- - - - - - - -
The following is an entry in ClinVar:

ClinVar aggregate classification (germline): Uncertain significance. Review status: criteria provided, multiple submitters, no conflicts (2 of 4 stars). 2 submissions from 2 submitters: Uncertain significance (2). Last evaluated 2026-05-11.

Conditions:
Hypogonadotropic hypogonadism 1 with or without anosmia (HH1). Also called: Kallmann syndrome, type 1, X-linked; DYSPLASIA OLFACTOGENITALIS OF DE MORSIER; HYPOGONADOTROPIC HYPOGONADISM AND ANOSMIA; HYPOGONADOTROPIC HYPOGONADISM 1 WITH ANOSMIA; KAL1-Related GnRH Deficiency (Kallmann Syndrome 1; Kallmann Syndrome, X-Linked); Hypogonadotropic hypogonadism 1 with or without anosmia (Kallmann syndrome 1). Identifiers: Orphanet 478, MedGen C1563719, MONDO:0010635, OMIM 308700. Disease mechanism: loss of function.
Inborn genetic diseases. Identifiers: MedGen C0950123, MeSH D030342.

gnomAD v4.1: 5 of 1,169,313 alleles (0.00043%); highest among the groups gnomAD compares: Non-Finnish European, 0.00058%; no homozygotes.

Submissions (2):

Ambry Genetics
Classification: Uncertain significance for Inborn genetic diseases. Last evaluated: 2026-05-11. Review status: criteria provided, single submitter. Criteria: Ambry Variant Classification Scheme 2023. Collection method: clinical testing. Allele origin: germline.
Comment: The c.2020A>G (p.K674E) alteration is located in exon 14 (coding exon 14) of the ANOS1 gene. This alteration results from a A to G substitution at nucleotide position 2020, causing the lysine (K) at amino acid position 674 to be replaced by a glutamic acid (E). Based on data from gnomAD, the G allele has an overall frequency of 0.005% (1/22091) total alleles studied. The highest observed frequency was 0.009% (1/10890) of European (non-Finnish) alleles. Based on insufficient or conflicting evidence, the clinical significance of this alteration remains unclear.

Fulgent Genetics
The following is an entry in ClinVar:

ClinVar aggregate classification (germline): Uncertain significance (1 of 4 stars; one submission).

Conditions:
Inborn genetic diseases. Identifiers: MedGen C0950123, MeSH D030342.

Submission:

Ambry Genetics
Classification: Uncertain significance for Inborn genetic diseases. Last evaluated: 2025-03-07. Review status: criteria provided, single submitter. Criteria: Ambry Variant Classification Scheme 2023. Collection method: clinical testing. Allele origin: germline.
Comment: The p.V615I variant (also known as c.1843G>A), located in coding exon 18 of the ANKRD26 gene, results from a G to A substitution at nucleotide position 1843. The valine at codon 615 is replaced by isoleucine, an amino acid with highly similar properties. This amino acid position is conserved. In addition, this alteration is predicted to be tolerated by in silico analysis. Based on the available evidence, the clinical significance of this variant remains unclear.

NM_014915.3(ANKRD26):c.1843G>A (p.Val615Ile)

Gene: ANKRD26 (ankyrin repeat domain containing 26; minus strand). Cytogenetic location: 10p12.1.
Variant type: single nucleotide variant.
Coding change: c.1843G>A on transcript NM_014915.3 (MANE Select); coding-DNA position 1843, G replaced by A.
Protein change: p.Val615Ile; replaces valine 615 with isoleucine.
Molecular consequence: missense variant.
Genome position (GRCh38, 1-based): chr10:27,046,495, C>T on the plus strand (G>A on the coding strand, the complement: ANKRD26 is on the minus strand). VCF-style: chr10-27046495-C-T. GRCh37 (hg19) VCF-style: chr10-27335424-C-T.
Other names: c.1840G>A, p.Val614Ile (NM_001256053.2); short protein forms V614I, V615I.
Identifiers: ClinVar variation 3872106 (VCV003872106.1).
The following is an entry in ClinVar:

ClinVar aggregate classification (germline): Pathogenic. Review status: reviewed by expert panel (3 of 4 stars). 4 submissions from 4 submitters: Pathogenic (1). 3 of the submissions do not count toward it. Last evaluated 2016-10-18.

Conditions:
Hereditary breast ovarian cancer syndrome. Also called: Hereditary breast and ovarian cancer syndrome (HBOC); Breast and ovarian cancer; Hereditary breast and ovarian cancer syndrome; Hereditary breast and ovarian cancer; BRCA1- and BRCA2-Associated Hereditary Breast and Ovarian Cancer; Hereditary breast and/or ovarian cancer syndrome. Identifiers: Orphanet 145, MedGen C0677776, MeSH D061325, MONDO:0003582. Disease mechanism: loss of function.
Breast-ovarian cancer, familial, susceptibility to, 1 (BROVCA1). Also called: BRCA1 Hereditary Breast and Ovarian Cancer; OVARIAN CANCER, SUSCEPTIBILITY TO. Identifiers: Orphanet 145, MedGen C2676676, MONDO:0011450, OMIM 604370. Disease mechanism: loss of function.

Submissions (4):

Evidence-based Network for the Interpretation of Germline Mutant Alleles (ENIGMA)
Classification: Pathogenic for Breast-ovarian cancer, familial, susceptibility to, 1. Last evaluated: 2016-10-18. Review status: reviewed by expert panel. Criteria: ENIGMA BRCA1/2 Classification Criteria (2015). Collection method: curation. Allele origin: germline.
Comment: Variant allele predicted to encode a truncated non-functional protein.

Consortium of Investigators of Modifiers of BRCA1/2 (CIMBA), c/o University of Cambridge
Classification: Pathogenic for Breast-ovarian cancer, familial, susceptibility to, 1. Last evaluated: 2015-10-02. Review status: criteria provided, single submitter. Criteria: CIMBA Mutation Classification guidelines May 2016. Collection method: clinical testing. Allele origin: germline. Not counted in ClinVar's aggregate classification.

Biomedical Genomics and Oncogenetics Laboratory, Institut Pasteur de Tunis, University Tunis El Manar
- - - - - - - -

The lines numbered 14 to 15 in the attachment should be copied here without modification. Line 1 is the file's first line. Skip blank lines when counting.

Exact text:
Conditions:
Inborn genetic diseases. Identifiers: MedGen C0950123, MeSH D030342.